A bill of goods
Word reached YES! Weekly through a well-connected tipster that there might be some good news coming our way via the NC General Assembly.
The item concerned public notices — those pieces of information that municipalities are compelled by law to post in newspapers: tax liens, foreclosures, rezonings and the like.
For decades, state law dictated that cities and counties must place these notices in paid-circulation newspapers, paying the standard rate. It’s been a huge boon to the industry — or, rather, to some players in the industry, most notably corporate-owned, bigcity dailies with a few bones thrown to paid-circ papers in smaller’ towns and rural counties.
Notice, though, that free weeklies like this one get shut out of the deal, no matter how large our circulation, no matter how dense our saturation in our respective communities.
We figured the good news would be that we would finally be eligible for city notices, giving us a shot at the hundreds of thousands of dollars put in play by cities like Greens- boro and Winston-Salem, not to mention the monies expended by Forsyth and Guilford counties.
WHILETHE BILL DOES MAKE MENTION OF WEEKLY NEWSPAPERS LIKE OURS — BARELY —IT DOES ISEXACTLY WHAT IT PURPORTS TO DO: GIVE CITIES AND COUNTIES THE OPPORTUNITY TOAVOID PUTTING PUBLIC NOTICES IN NEWSPAPERS ALTOGETHER.
Imagine our surprise when we got a gander at the text of SB 186, co-sponsored by our new NC Sen. Trudy Wade (R-Guilford) The working title of the bill says it all: “An Act to Allow Governing Boards of Counties and Cities to Give Electronic Notice.”
And while the bill does make mention of weekly newspapers like ours — barely — what it really does is exactly what it purports to do: Give cities and counties the opportunity to avoid putting public notices in newspapers altogether.
And that’s completely unacceptable. The reason public notices were put in newspapers in the first place is so that people can see them — all people, and not just a select group of government watchers. It’s why foreclosures get posted on a bulletin board at city hall, and also get put in the paper.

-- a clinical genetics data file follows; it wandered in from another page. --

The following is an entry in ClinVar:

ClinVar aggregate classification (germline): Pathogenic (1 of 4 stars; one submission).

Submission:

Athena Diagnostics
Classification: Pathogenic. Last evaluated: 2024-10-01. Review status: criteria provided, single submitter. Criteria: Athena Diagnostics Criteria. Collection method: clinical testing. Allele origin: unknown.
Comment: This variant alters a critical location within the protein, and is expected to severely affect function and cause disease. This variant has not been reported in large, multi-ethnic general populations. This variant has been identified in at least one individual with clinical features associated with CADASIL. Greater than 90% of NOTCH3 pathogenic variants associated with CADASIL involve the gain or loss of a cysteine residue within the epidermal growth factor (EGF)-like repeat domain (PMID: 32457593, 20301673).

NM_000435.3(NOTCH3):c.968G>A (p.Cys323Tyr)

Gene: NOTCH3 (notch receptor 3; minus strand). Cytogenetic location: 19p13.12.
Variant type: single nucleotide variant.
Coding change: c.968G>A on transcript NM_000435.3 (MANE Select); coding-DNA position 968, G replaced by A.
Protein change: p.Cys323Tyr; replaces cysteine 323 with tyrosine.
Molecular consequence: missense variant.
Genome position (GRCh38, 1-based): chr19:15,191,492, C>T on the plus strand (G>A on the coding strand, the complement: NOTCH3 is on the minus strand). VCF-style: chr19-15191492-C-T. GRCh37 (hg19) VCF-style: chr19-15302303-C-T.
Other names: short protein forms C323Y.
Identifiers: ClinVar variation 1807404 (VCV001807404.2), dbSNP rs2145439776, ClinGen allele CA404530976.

There’s another concern as well: Public notices often contain information — foreclosures, zoning changes and the like — that savvy investors could use to make money, particularly if the information is not widely disseminated. Not that city staff would deliberately leave notices like this out of a city-run website, but the appearance of and opportunity for impropriety can be just as damaging as actual impropriety, and should be avoided at all costs. Using a newspaper as a neutral third party eliminates these concerns.
That being said, there is one part of the bill that shows promise.
Section 1(b) adds weekly newspapers like our as acceptable venues for publication of public notices, an additional option after the notices have been published to the city site.
It’s a big step, stripping the dailies of the monopolies they’ve held on this revenue stream for decades, but in this context it is almost meaningless.
But with a little tweaking — pull that city website nonsense and open the business to the entire marketplace — SB 186 could become one damn fine law.
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